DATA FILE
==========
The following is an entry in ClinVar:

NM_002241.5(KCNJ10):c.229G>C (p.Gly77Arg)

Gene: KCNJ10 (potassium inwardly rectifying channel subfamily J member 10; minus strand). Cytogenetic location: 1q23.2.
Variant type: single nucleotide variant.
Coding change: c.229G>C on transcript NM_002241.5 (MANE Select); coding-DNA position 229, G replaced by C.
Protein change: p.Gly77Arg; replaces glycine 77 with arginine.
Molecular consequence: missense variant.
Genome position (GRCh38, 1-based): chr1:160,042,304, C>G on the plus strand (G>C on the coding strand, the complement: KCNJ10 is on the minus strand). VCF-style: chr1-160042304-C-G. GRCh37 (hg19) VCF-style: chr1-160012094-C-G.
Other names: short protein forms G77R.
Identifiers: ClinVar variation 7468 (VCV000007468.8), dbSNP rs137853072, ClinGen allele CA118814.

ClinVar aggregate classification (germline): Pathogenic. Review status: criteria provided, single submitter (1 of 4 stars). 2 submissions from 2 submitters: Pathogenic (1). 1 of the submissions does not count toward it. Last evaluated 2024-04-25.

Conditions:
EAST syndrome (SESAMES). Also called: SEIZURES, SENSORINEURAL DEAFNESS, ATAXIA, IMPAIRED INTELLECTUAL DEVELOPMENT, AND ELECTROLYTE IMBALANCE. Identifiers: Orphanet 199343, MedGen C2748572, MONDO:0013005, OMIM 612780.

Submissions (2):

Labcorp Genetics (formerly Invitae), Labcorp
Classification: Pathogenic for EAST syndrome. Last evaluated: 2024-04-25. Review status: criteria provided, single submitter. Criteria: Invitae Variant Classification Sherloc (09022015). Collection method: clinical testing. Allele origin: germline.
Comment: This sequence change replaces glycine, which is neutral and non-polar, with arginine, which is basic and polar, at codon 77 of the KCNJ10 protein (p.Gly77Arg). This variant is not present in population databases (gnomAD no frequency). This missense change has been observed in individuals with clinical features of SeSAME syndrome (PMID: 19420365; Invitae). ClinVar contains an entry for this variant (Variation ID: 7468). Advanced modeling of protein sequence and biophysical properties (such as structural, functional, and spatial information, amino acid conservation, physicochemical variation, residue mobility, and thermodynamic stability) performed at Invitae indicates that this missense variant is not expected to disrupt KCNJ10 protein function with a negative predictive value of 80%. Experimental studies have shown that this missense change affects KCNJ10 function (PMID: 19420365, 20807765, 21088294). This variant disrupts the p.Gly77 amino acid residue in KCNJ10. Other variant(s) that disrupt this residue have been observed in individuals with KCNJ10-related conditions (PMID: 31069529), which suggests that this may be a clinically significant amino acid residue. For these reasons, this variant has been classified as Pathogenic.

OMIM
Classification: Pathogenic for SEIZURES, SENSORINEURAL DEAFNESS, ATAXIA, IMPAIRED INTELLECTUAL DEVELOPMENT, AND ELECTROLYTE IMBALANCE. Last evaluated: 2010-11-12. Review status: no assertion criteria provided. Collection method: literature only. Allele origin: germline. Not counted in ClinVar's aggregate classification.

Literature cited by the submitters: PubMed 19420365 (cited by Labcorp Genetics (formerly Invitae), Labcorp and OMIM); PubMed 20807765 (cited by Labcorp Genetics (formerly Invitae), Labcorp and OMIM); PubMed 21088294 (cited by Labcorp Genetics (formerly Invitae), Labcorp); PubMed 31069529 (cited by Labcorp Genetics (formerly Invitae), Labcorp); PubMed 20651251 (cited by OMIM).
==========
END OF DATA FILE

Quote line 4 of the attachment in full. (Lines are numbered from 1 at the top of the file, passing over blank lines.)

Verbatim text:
Variant type: single nucleotide variant.